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More Pixels Let You Get More Detail From Your Originals.

One of the first digital cameras that I owned was the Olympus C-2000Z. This was way back in the year 2000. With its 3X zoom lens it had a sensor able to record images 1600 x 1200 pixels – roughly 2.5 megapixels. I treasured this digital camera since it allowed me to bypass the all of the film, darkroom and scanning steps and go directly to the computer screen. While the consensus is that 35mm film is roughly equivalent to 20 megapixel resolution, the quality of printed images from the C-2000Z would not match those made with film but they were certainly adequate for computer display.

Of course we’ve witnessed so many amazing improvements in technology these past twenty years and many would argue that digital imaging quality has surpassed that of film.

Since then I’ve been lucky enough (or unlucky according to my wife) to own a succession of digital cameras. With each new model the sensor resolution among other features has steadily increased. For a few years I have been using the Sony A7 III camera. This is a full-frame, mirrorless device with a 24 megapixel sensor and has proven to deliver excellent images under a large variety of shooting conditions. This camera had about the equivalent image quality as my ancient 35mm film cameras about 6000 x 4000 pixels.

A few years ago I upgraded to a newer Sony A7R IV camera mostly for its advanced autofocus and high burst shooting capabilities. It also gave me another feature – a sensor that captures 9500 x 6300 pixels – an astounding 60 megapixels of imaging data.

Shortly thereafter on my next photo excursion by car, I headed out west with the A7R IV.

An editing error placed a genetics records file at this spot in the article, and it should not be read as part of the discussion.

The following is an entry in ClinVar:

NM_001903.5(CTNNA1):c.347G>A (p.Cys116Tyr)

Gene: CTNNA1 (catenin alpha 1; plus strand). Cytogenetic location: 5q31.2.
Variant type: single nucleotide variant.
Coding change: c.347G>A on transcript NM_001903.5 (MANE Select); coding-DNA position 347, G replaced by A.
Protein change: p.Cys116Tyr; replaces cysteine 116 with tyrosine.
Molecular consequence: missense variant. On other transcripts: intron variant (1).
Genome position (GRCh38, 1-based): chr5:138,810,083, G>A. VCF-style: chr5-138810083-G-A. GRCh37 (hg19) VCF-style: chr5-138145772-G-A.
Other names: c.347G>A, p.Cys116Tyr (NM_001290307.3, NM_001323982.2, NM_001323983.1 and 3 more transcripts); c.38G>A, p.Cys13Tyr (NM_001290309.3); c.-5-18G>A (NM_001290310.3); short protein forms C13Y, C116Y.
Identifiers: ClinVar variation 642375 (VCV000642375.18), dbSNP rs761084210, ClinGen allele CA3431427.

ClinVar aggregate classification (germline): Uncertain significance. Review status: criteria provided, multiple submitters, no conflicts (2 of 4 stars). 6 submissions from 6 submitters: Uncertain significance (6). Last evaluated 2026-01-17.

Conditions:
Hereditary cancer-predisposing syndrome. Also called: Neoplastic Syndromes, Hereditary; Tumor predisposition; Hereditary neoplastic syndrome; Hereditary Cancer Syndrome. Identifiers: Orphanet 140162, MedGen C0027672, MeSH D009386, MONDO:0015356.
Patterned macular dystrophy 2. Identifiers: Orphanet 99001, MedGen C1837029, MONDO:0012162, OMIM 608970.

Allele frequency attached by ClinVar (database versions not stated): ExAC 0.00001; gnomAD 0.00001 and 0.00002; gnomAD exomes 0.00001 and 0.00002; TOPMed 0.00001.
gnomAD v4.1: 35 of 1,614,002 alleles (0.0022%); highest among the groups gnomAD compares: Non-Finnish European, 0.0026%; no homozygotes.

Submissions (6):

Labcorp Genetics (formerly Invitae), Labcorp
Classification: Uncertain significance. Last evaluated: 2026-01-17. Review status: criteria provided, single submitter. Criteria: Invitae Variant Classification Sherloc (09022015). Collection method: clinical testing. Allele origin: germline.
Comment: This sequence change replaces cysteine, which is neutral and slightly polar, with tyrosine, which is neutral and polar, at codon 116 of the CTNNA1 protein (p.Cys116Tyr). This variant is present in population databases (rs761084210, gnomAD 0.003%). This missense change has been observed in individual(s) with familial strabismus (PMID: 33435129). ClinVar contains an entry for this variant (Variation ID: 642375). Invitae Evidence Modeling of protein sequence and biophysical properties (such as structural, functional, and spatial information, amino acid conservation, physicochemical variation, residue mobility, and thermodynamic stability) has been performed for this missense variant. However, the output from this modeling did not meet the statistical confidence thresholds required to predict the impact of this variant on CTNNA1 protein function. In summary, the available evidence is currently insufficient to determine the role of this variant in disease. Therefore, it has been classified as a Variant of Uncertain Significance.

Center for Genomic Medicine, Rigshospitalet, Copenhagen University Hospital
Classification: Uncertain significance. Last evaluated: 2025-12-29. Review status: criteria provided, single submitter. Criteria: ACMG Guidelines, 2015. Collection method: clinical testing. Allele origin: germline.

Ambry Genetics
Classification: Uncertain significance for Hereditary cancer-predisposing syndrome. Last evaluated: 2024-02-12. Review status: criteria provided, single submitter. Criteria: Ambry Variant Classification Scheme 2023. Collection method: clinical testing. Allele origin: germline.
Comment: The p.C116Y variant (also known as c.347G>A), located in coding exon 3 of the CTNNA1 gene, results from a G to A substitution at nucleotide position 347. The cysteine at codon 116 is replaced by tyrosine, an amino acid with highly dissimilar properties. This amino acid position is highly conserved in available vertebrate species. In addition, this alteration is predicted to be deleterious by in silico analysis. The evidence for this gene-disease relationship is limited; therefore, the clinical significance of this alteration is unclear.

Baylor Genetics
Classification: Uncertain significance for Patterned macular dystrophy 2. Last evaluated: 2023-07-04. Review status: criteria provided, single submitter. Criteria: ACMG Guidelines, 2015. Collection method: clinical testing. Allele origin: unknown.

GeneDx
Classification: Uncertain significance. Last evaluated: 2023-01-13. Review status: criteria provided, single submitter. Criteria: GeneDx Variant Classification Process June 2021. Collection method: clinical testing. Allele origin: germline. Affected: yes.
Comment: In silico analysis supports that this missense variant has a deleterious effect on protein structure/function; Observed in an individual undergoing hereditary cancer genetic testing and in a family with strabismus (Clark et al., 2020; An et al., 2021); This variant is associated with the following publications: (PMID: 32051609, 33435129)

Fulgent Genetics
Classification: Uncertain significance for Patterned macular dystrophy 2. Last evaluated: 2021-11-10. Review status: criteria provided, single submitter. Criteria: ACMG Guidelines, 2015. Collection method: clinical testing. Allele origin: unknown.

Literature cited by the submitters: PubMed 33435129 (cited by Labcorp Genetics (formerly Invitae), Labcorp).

Below is a photograph that I took when I stopped to shoot a large cattle feed lot near Ogallala, NE. I was standing across the Interstate highway about 100 yards from the lot fence.



The size of the original image is 9504 x 6336 pixels but for this web article the original has been reduced to 600 x 400 pixels (or 1200 x 800 if you click to enlarge)
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Below I have cut portions from the original image to show you the amount of detail this camera is capable of recording. These portions are not enlargements. They are part of the original 9500 x 6300 image that have been cropped to fit on the computer screen.



Here are the cattle that are standing next to fence adjacent to the highway. You can clearly see the detail of these animals.




Here you can see the silo with the logo towards the back of the feed lot.



Lastly is an even smaller potion of the original image that shows even more detail of the silo.



Hopefully you can see why high resolution equipment is useful when shooting subjects such as scenery or wildlife. Capturing so much detail enables you to crop portions of your original photograph to achieve a desired composition.


Written by: Arnie Lee


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